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After I had reviewed how Monte Carlo simulation could help a team to understand the distribution of potential schedule or cost outcomes for a release or project, one of the learners in the class I was teaching pointed out that while such techniques can be helpful, they are only as good as the inputs provided.

When Monte Carlo is used in project contexts, these inputs are usually expected duration or cost ranges for the activities. If those ranges are inaccurate the resulting outputs will be useless and all it takes is one poorly estimated activity to skew the entire distribution curve. And even when reasonable estimate ranges are provided, if the wrong probability distribution types are selected for those activities, we wouldn’t get a usable output. For example, if the default provided is a normal (i.e. bell curve) distribution and we are evaluating an activity which is primarily people-driven, in some cases a log-normal distribution might be more appropriate as the worst case could tail off towards infinity!

Such garbage in-garbage out challenges are not restricted to simulation tools alone. Take Expected Monetary Value (EMV) which can be used to quantify the expected impacts of uncertainties. EMV can help to define contingency amounts and could be used in combination with decision trees to support decision-making. While it is a powerful tool, if the estimates for risk impact and probability are invalid, the outputs will be useless.

Even a tried-and-true technique such as parametric estimation will produce the wrong results when the input data is suspect or the underlying assumptions supporting the use of the model are invalid. For example, if we use a formula to calculate how many cans of paint we will need based on wall measurements, unless that formula also incorporates factors such as the desired number of coats or what the wall’s surface is made of, the formula might produce bad results.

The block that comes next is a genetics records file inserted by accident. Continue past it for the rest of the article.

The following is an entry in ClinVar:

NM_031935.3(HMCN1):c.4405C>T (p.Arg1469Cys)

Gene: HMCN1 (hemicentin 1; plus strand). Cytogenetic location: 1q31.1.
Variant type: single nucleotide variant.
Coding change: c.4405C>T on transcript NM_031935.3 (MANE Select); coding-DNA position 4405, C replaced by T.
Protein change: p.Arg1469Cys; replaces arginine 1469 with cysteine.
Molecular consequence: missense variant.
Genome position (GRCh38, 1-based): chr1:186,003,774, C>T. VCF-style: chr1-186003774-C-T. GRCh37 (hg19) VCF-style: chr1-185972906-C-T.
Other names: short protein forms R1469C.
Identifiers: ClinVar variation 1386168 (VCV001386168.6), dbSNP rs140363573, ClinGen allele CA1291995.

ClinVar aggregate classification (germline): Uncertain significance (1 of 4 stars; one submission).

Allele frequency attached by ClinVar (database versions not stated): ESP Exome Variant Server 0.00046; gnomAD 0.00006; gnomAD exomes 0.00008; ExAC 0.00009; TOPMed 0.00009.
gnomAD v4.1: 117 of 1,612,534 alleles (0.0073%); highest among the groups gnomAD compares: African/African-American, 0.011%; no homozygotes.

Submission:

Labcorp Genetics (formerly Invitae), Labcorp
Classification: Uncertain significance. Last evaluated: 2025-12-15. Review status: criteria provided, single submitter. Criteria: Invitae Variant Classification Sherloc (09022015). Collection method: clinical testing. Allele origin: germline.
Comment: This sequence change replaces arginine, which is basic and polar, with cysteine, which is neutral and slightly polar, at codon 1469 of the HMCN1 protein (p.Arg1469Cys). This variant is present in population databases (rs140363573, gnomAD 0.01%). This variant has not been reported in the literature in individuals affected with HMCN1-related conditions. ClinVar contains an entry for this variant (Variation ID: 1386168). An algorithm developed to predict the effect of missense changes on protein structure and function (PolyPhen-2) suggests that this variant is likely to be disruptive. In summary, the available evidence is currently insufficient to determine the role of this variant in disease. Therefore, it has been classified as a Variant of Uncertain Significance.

How do we overcome such challenges?

Expert judgment on the part of the people performing the activities helps. Your own past experience can help to sanity check the estimates you receive. Independent consultants with deep experience in the work being done or published historical data for similar projects might offset knowledge gaps with the first two approaches.

But all of these methods are predicated on the assumption that the context of our new project is similar to what we or others have experienced before. Unfortunately, the accelerated pace of contextual change resulting from factors such as advancements in technology or environmental disruptions means that past results are more frequently not indicative of future performance.

We might still be able to use the same tools as before, but we will need to design and implement experiments to tell us if the underlying assumptions supporting their usage are invalid, build flexibility into our projects and coach our stakeholders to increase their resilience for plan pivots.

Faced with complexity, trust but verify (as early as possible) becomes our mantra.

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